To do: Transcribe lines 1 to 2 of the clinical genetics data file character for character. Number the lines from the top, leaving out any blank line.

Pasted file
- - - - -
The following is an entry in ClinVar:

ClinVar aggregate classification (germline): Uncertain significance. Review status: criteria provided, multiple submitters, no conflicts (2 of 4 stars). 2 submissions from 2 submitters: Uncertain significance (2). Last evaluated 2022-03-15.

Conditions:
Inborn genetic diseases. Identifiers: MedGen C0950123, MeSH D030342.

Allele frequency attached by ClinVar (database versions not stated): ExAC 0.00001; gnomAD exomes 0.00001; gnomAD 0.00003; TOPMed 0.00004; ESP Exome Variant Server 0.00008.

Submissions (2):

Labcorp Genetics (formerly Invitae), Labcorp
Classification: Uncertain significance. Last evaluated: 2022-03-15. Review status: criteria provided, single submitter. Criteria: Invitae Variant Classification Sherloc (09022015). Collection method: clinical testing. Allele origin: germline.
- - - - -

The following is an entry in ClinVar:

ClinVar aggregate classification (germline): Uncertain significance. Review status: criteria provided, multiple submitters, no conflicts (2 of 4 stars). 2 submissions from 2 submitters: Uncertain significance (2). Last evaluated 2022-03-15.